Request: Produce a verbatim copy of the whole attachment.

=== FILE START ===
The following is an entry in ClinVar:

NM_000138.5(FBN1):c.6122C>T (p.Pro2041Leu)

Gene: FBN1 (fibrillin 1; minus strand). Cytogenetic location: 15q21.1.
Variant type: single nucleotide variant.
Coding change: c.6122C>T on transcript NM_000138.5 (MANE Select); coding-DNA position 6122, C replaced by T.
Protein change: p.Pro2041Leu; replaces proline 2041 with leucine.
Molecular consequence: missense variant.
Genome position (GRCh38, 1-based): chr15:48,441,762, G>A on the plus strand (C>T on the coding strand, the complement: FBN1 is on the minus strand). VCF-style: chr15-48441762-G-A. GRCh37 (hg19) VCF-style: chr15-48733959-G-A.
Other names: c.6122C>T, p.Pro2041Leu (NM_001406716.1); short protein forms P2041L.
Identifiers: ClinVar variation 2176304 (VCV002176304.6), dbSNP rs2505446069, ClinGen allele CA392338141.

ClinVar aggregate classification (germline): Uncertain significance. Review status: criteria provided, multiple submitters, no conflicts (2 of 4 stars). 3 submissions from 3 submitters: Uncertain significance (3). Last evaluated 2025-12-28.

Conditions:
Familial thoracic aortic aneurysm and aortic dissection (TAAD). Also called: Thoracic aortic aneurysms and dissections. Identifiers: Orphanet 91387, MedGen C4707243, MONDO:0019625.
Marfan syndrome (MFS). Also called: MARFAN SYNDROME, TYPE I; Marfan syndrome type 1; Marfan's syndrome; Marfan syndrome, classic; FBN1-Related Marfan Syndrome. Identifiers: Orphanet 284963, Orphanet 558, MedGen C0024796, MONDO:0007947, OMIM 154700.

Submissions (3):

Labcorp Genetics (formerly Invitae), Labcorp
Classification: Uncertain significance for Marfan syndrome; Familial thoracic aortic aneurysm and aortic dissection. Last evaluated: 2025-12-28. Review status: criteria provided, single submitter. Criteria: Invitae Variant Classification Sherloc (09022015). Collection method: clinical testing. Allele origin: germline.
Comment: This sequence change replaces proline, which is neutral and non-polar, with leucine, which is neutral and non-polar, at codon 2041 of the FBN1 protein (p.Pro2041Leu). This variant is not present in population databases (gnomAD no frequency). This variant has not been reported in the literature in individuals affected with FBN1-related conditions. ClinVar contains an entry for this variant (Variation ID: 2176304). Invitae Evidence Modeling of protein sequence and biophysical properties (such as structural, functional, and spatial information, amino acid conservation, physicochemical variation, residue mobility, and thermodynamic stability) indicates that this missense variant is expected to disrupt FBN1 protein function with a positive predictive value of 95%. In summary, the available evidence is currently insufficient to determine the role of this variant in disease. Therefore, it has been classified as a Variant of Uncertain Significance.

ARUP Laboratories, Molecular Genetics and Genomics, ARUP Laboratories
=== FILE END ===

The following is an entry in ClinVar:

NM_000138.5(FBN1):c.6122C>T (p.Pro2041Leu)

Gene: FBN1 (fibrillin 1; minus strand). Cytogenetic location: 15q21.1.
Variant type: single nucleotide variant.
Coding change: c.6122C>T on transcript NM_000138.5 (MANE Select); coding-DNA position 6122, C replaced by T.
Protein change: p.Pro2041Leu; replaces proline 2041 with leucine.
Molecular consequence: missense variant.
Genome position (GRCh38, 1-based): chr15:48,441,762, G>A on the plus strand (C>T on the coding strand, the complement: FBN1 is on the minus strand). VCF-style: chr15-48441762-G-A. GRCh37 (hg19) VCF-style: chr15-48733959-G-A.
Other names: c.6122C>T, p.Pro2041Leu (NM_001406716.1); short protein forms P2041L.
Identifiers: ClinVar variation 2176304 (VCV002176304.6), dbSNP rs2505446069, ClinGen allele CA392338141.

ClinVar aggregate classification (germline): Uncertain significance. Review status: criteria provided, multiple submitters, no conflicts (2 of 4 stars). 3 submissions from 3 submitters: Uncertain significance (3). Last evaluated 2025-12-28.

Conditions:
Familial thoracic aortic aneurysm and aortic dissection (TAAD). Also called: Thoracic aortic aneurysms and dissections. Identifiers: Orphanet 91387, MedGen C4707243, MONDO:0019625.
Marfan syndrome (MFS). Also called: MARFAN SYNDROME, TYPE I; Marfan syndrome type 1; Marfan's syndrome; Marfan syndrome, classic; FBN1-Related Marfan Syndrome. Identifiers: Orphanet 284963, Orphanet 558, MedGen C0024796, MONDO:0007947, OMIM 154700.

Submissions (3):

Labcorp Genetics (formerly Invitae), Labcorp
Classification: Uncertain significance for Marfan syndrome; Familial thoracic aortic aneurysm and aortic dissection. Last evaluated: 2025-12-28. Review status: criteria provided, single submitter. Criteria: Invitae Variant Classification Sherloc (09022015). Collection method: clinical testing. Allele origin: germline.
Comment: This sequence change replaces proline, which is neutral and non-polar, with leucine, which is neutral and non-polar, at codon 2041 of the FBN1 protein (p.Pro2041Leu). This variant is not present in population databases (gnomAD no frequency). This variant has not been reported in the literature in individuals affected with FBN1-related conditions. ClinVar contains an entry for this variant (Variation ID: 2176304). Invitae Evidence Modeling of protein sequence and biophysical properties (such as structural, functional, and spatial information, amino acid conservation, physicochemical variation, residue mobility, and thermodynamic stability) indicates that this missense variant is expected to disrupt FBN1 protein function with a positive predictive value of 95%. In summary, the available evidence is currently insufficient to determine the role of this variant in disease. Therefore, it has been classified as a Variant of Uncertain Significance.

ARUP Laboratories, Molecular Genetics and Genomics, ARUP Laboratories